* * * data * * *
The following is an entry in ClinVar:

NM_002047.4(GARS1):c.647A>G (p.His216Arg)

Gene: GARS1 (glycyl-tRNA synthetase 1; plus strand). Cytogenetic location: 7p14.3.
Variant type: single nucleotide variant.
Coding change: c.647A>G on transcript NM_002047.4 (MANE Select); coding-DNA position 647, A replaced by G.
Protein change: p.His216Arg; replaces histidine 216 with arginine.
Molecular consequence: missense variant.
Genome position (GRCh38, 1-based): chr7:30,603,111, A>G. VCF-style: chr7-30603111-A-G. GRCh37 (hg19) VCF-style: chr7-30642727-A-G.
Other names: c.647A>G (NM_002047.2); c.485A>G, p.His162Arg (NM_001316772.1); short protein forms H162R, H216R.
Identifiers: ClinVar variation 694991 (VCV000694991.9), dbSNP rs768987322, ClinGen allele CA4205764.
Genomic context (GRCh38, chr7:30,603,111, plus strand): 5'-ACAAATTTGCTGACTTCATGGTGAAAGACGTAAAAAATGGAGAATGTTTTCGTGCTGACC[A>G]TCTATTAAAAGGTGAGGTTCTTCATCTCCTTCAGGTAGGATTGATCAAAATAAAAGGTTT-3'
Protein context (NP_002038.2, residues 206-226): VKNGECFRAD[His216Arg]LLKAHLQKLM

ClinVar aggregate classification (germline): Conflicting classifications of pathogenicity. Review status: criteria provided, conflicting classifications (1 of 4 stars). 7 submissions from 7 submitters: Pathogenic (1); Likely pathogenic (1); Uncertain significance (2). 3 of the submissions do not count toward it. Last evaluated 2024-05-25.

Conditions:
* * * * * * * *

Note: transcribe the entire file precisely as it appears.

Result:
The following is an entry in ClinVar:

NM_002047.4(GARS1):c.647A>G (p.His216Arg)

Gene: GARS1 (glycyl-tRNA synthetase 1; plus strand). Cytogenetic location: 7p14.3.
Variant type: single nucleotide variant.
Coding change: c.647A>G on transcript NM_002047.4 (MANE Select); coding-DNA position 647, A replaced by G.
Protein change: p.His216Arg; replaces histidine 216 with arginine.
Molecular consequence: missense variant.
Genome position (GRCh38, 1-based): chr7:30,603,111, A>G. VCF-style: chr7-30603111-A-G. GRCh37 (hg19) VCF-style: chr7-30642727-A-G.
Other names: c.647A>G (NM_002047.2); c.485A>G, p.His162Arg (NM_001316772.1); short protein forms H162R, H216R.
Identifiers: ClinVar variation 694991 (VCV000694991.9), dbSNP rs768987322, ClinGen allele CA4205764.
Genomic context (GRCh38, chr7:30,603,111, plus strand): 5'-ACAAATTTGCTGACTTCATGGTGAAAGACGTAAAAAATGGAGAATGTTTTCGTGCTGACC[A>G]TCTATTAAAAGGTGAGGTTCTTCATCTCCTTCAGGTAGGATTGATCAAAATAAAAGGTTT-3'
Protein context (NP_002038.2, residues 206-226): VKNGECFRAD[His216Arg]LLKAHLQKLM

ClinVar aggregate classification (germline): Conflicting classifications of pathogenicity. Review status: criteria provided, conflicting classifications (1 of 4 stars). 7 submissions from 7 submitters: Pathogenic (1); Likely pathogenic (1); Uncertain significance (2). 3 of the submissions do not count toward it. Last evaluated 2024-05-25.

Conditions: